The Monastery of Holy Agathon is cenobiotic. It is located at the foot of mount Oeta, at 1,814 ft. (553 m.) above sea level, 7 km west of Ypati, Phthiotis. The feast days of the monastery are August 6 and 15.
It is still unclear how the monastery was established. It dates back to the early 15th century, when the monk Agathon, who was cloistered in a different convent of the region, built the monastery at his own expense. It was not until later that the monastery took his name, however. It became a shelter for the fighters of the Greek Revolution of 1821. It was destroyed by Mahmud Dramali Pasha in 1822. The fire caused extensive damage to the frescoes of the catholicon, but valuable relics and remains of saints were saved.
The monastery’s catholicon was erected in the 15th century and various subsequent building works have been done to it. The catholicon is of the Athonite variety of the cross-in-square church and it is dedicated to Virgin Mary. It is located on the northeast side of the monastery. On each side of the catholicon there are four chapels decorated with murals that date back to mid-16th century. They can be divided into three phases: 16th – 17th century frescoes, 18th century ones, and 20th century frescoes.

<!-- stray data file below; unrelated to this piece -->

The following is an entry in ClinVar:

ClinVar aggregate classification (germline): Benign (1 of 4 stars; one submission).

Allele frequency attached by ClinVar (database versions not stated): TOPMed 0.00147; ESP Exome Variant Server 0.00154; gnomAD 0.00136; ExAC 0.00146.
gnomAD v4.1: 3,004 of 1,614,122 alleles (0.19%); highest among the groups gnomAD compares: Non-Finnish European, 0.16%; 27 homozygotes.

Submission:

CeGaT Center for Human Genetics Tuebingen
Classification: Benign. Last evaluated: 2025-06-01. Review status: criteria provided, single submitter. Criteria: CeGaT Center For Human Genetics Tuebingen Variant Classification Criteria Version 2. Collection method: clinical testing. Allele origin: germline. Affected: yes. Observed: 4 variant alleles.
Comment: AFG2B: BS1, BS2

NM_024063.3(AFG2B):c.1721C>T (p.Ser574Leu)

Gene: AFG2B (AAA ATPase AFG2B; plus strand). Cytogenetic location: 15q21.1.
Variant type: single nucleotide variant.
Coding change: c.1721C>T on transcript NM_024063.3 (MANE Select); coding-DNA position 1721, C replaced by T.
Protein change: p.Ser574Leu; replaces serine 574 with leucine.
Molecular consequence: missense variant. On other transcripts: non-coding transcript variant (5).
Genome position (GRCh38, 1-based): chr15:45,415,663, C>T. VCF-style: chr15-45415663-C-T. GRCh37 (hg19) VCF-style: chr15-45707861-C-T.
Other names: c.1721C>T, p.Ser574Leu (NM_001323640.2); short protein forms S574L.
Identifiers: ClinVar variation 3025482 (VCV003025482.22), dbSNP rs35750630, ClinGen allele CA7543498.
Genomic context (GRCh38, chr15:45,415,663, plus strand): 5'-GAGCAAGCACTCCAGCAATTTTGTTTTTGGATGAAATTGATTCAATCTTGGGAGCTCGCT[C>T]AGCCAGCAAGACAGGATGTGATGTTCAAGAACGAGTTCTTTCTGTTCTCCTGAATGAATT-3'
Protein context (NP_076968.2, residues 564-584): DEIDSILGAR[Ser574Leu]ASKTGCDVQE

In the premises of the monastery, Oeta’s Natural History Museum has been hosted since 1953. The museum showcases the flora and fauna of Oeta’s National Park. Outside the monastery, there is a reserve of wild bird species, a special area where peacocks are kept, as well as an enclosure of 1,200 acres, where a significant number of deer live. The monastery became known after the friar Vissarion Korkoliakos fell asleep in death. His body remains in pristine condition in a chapel of the monastery. Finally, the icon of Virgin Mary of Agathon is considered miraculous.